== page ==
george-clooney-and-brad-pitt-oscars-dlOne thing that can really help you get a jump-start on creativity is the creative buddy system. Iv shared about the importance of building a community of like-minded creatives before so it bares repeating. You kind find countless books and online media discussing this  issue  so I’m not out to prove anything new to you.  This post just serves as a friendly reminder. Looking for a creative buddy? Want to better understand what one is? Read on…the following article by Kelly Morgan (my first Artist Way teacher in L.A.) does a great job at laying it out…

What is a creative buddy? How will you benefit from finding one? Or a group of them?

By Kelly Morgan

The history of art is filled with successful artists who probably realized more success because they exchanged support with creative buddies and colleagues. Painters who were creative buddies include: Joan Miro and Salvador Dali; or Braque and Picasso. Writers Dashiell Hammett and Lillian Hellman;   Henry Miller and Anais Nin also supported each other’s creative efforts. Anais Nin said Henry Miller was the first person who thought of her as a real writer indeed that she might be one of the best writers of their century. In her day, people judged her famous diaries as “private” and didn’t think they should be published, but her creative buddy, novelist Miller disagreed and encouraged her to publish anyway. The ten volumes of The Diary of Anais Nin  have remained popular and are still sold a half century later.

WHAT IS A CREATIVE BUDDY?

We are creative anytime we “bring something new into existence – from a photograph to a screenplay; from a new job or business to a garden.” Creative buddies are those who support our efforts to create something new; as we support their efforts in return. Ideally, creative buddies  exchange  ideas, enthusiasm, wisdom and other kinds of encouragement  without one person sacrificing their creative focus in order to help the other.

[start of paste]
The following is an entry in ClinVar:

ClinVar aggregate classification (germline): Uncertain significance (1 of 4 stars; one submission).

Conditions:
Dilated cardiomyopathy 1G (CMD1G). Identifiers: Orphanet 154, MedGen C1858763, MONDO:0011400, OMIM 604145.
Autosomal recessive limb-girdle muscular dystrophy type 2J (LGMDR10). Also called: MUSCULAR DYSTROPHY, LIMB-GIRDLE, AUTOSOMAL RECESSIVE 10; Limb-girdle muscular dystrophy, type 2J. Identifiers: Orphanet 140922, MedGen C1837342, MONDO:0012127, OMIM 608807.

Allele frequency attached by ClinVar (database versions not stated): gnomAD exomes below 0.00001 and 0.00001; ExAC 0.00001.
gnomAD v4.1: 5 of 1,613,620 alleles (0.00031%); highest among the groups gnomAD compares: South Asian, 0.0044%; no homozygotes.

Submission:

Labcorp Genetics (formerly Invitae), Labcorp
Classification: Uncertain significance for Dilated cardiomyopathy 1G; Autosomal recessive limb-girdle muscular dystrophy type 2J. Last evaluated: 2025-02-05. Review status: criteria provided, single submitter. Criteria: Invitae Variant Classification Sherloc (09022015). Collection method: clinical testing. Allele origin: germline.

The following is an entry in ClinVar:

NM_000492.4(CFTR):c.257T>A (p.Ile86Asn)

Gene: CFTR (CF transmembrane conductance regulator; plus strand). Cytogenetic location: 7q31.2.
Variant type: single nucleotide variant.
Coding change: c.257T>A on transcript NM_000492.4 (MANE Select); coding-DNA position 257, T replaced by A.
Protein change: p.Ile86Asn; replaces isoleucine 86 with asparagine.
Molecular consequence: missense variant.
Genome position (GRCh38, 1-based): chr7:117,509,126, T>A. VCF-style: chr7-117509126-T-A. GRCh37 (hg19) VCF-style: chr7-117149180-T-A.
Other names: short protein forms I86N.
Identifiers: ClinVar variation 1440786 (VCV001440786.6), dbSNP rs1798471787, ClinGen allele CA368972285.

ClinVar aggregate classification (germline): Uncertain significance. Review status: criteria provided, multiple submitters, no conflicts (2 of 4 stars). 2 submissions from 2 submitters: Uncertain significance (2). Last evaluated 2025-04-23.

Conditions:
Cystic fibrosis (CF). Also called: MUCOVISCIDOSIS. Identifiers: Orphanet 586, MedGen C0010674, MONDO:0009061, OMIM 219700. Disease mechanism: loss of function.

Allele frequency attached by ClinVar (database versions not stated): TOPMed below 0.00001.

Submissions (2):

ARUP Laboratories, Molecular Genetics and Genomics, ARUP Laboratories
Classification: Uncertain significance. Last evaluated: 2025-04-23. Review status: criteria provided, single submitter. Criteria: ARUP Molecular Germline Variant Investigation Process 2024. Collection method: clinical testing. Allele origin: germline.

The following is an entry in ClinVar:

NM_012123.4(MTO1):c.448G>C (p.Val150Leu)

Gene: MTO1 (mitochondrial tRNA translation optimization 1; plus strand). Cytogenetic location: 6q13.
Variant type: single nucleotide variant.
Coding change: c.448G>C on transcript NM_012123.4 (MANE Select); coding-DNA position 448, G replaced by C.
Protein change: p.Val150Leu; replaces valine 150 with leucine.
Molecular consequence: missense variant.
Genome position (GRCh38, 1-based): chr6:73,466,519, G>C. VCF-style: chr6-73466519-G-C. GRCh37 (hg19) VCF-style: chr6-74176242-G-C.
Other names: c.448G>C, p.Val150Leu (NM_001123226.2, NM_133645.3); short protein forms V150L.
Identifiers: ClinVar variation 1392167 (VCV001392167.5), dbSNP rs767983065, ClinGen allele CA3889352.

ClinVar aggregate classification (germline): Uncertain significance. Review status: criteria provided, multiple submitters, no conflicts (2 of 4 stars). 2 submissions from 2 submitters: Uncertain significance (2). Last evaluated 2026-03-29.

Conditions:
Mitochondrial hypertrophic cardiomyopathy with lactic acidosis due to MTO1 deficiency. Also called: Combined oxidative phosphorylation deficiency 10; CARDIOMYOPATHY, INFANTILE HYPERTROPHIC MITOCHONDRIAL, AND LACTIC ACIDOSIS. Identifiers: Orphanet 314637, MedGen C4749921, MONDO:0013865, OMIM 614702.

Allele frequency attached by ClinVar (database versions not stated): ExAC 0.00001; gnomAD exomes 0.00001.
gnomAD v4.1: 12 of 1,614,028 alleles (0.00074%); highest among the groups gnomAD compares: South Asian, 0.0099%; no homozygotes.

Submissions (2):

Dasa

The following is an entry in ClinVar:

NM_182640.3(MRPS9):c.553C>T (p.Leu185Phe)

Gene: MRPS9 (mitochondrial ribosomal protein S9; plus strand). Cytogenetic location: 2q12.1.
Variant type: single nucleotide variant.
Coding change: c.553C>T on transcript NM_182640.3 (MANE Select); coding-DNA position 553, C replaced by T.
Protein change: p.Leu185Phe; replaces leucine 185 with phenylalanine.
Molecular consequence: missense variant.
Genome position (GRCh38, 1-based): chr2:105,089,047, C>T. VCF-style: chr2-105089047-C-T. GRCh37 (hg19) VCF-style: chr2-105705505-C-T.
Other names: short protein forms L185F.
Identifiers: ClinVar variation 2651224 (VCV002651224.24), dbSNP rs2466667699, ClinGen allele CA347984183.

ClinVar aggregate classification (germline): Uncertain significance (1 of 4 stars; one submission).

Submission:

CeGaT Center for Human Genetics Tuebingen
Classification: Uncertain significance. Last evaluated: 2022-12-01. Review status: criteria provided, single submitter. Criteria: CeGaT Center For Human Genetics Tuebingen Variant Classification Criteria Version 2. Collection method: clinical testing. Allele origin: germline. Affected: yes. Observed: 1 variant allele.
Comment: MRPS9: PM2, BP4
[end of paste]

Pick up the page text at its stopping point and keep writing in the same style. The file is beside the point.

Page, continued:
You don’t have to find that one perfect creative buddy however. Groups with a vision similar to yours can also support your efforts.   The Impressionist Art Movement gained public acceptance for several artists who wanted to portray images in a new and revolutionary way. A more recent and very successful example of creative buddies is when a group of actors who couldn’t get hired banded together and performed plays in someone’s garage. They later formed the Steppenwolf theatre in Chicago. The original group of actors included John Malkevich and Gary Sinese. As they gained recognition, others in their original group also landed acting roles. When one creative buddy succeeds it paves the way for others to do the same.

Over the years I’ve had several creative buddies. Deborah and I listened to each other’s first drafts of poems that would eventually become two published books and my most recent website:  www.KellyMorganPoetry.com. James and I performed poetry together and this public speaking led to me teaching workshops. Marla’s support expanded my CreativeLife business with new teaching and organizational ideas.   My most enduring creative buddy has been Maggie. For twenty-some years we’ve lent each other emotional support through the inevitable frustrations that accompany the process of bringing something new into existence.

Who is supporting your creative efforts? If you don’t have a creative buddy, maybe it’s time to ask someone you trust to be your creative buddy. Offer to be theirs in return. You might be surprised at all the support that is available to you for the asking.

Often people who come to the Artist’s Way workshop tell me of all the benefits they experience, the most important is a sense of community. When they work with others, they realize that they are not alone. They feel relieved to find others who support them through the pain and frustrations; those that encourage their creativity and dreams. Feeling understood and part of an uplifting group can make all of the difference during the inevitable expansion and contractions that occur in any creative process.

If there aren’t people in your life who understand and encourage you to develop your vision, then find people who can. Join an association. Take a class that inspires you to do what you love. Network with like-minded others. Join a therapy group, Artist’s Anonymous or some other kind of support group.

 

 

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